I see nothing wrong will Blue Origin turning billionaires upside down and shaking them a bit. A lot of Bezos' fortune, or what's flowing out of Amazon's "tax efficient" business model is also being pushed through this venture.

    5. Potemkine! Silver badge

      Re: "One wonders what good that money could do"

      aircraft started off as "toys" for the super-rich, who then put lots of money into their development.

      Not true.

      Aviation started with enthusiast engineers who wanted to fly. The industrial success of the first aircraft companies was because of the military use and was propelled by WW1.

    6. Anonymous Coward
      Anonymous Coward

      aircraft started off as "toys" for the super-rich

      Are you sure? Almost anyone could build one! :-)

      Flying Machines: Construction and Operation by Chanute, Jackman, and Russell

  2. Chris G

    I wonder what an individual's carbon footprint is for that three minutes in 'space'?

    1. Mishak Silver badge

      That depends on how the hydrogen for the main engines is produced; it has the potential to be quite low, but...

    2. Flocke Kroes Silver badge

      Some approximate numbers

      Blue do not publish many numbers but Redditers estimated 24000kg of propellant with a mixture ratio of 5.5:1. This works out as 3692kg of hydrogen. Getting that much hydrogen from steam reformation of methane produces about 20,000kg of CO2. There are other energy costs from liquifying the propellants, training and operating a launch and recovery. There would be a much bigger cost for building the rocket and capsule but both of those get divided by an unknown number because they are reused.

      An average American produces green house gasses equivalent to approximately 20,000kg of CO2 per year. New Shepard seats 6 (5 Tourists + 1 crew) so a ride to space is a bit more that 0.2 average American person years of CO2.

      1. Mishak Silver badge

        Average American person years of CO2

        Do we have a new Reg measure here (AAPYCO2) for units of produced CO2?

        1. Great Bu

          Re: Average American person years of CO2

          A better measure would be a fart based scale:

          One human fart is approximately 200ml, of which about 10% is methane.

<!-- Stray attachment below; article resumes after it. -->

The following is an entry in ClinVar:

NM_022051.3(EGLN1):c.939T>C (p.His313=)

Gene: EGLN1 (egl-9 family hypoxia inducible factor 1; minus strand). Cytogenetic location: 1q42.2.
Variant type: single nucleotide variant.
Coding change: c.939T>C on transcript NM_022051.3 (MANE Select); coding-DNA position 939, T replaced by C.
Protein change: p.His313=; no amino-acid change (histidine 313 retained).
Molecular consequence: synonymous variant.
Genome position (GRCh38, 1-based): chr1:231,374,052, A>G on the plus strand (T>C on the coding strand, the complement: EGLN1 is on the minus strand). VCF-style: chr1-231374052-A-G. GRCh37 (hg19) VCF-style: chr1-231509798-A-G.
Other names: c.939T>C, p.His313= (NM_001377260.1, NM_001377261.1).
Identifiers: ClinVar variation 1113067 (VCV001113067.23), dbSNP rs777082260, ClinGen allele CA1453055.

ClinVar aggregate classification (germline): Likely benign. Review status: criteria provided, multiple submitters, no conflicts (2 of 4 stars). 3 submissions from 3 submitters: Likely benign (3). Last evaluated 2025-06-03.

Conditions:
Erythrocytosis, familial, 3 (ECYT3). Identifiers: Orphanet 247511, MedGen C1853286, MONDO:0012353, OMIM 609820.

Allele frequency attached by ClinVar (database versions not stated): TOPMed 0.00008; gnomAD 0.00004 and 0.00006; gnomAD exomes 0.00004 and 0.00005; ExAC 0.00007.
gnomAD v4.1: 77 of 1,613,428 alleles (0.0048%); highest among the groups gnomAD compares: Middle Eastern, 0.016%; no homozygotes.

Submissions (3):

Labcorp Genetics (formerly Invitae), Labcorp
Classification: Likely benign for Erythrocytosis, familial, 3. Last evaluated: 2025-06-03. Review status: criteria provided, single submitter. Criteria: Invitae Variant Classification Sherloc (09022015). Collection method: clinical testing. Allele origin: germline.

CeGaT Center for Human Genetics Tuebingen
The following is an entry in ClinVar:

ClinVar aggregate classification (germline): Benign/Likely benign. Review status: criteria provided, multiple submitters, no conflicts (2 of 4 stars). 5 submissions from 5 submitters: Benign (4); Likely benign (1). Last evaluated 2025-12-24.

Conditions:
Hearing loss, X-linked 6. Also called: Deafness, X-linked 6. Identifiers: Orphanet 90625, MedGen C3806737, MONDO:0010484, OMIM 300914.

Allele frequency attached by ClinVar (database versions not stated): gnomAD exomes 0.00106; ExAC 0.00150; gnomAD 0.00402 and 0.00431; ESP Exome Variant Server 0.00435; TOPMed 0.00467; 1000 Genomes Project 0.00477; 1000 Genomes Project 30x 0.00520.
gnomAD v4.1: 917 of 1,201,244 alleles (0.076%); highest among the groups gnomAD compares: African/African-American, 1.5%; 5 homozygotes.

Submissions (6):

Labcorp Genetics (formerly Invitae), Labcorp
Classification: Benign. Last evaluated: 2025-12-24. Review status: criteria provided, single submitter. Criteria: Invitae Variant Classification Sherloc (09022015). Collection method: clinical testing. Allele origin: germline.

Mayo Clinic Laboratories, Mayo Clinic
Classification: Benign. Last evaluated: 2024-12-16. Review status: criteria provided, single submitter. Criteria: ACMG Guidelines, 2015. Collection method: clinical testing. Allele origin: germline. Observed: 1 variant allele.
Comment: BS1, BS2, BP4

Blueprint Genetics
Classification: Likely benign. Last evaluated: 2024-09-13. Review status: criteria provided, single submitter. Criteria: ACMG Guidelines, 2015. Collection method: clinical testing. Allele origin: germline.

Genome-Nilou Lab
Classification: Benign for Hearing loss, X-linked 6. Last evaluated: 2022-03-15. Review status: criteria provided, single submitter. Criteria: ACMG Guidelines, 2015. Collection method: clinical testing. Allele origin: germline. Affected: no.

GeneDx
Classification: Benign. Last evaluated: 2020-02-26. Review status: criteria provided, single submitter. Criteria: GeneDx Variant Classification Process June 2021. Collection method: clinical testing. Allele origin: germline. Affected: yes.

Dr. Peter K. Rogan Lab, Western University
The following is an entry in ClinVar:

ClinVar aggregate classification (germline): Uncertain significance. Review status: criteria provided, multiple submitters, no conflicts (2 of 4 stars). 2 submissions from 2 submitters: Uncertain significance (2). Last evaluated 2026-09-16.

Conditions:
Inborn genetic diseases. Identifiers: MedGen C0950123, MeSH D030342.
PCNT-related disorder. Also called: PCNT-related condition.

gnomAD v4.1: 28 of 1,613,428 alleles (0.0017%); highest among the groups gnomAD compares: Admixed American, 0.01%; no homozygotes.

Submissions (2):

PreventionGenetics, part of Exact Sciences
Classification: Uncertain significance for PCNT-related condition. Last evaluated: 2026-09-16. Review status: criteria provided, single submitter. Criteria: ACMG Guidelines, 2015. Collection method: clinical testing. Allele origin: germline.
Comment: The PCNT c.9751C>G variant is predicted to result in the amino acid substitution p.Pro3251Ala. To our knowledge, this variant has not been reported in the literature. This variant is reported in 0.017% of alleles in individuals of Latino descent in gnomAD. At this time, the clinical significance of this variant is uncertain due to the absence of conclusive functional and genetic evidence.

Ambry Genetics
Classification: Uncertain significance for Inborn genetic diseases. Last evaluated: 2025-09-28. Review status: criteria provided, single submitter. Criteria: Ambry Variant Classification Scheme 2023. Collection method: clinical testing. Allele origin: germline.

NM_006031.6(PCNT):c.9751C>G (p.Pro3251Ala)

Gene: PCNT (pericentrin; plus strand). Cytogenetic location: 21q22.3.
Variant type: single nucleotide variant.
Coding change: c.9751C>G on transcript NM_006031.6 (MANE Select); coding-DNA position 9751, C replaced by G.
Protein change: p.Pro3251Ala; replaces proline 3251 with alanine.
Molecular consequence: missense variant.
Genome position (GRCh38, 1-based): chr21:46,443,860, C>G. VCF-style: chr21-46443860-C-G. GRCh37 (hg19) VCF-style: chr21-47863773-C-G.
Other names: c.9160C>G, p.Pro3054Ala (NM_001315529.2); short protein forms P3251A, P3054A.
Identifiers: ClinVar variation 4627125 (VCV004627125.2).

20ml of methane is about 0.00001314 kg of methane. 1 kg of methane is the equivalent of about 85kg CO2 so one fart is equivalent to approximately 0.001kg CO2 (1g).

          This means one Blue Origin launch is the climate equivalent of approximately 20,000,000 farts or, as we should more easily quote it, 20 MegaFarts (MF).

          I should point out, though, that these figures are approximations and averages. I, for example, did a flatus this morning which I estimate to have been around the 12kF scale on it's own - this estimate based on the fact that the dog got up and ran out into the garden when it went off.

      2. Anonymous Coward
        Anonymous Coward

        Re: Some approximate numbers

        According to "Elon Musk only has to sell 59 Teslas to offset the CO2 from a single SpaceX launch within a year" [ thenextweb ] a space X launch using 112, 000 liters of kerosene. (Note: I don't believe that a Telsa uses no fossil fuels and causes no CO2 production)

        According to "Estimating The Carbon Footprint Of Hydrogen Production" [Robert Rapier, Forbes] the production of hydrogen using stream reformation produces about 9.3 kg of CO2 per kg of H production, versus 9.1 kg of CO2 per kg of gasoline burned.

        "Hydrogen is an excellent energy carrier with respect to weight. 1 kg of hydrogen contains 33.33 kWh of usable energy, whereas petrol and diesel only hold about 12 kWh/kg" [ "Liquid Hydrogen Outline", idealhy ]

        Does it make sense that Blue uses ~3,700 kg of H while SpaceX uses (112,000 liters * 0.817 kilogram/liter) = 91,504 kg of kerosene?

        I honestly don't know the answer - I suppose Blue could be that much lighter and more efficient but it would not be my first guess.

  3. Anonymous Coward
    Anonymous Coward

    Yes... and no

    Whilst I agree that this is space tourism, plain and simple I do still feel there is scientific validity in some of what Virgin Galactic is (or was - I haven't checked lately) offering. One of their plans was to offer science flights where you will get 5 or 6 minutes of "high quality" weightlessness (*) with your experiment. I don't know if BO is planning on offering something similar though

    If you are a scientist and you actually get to sit next to your experiment and drive it for those 6 minutes there is a _lot_ that you can get done. And for the price of flying it to the ISS and training an astronaut to use it you could buy a huge number of 6 minute VG flights...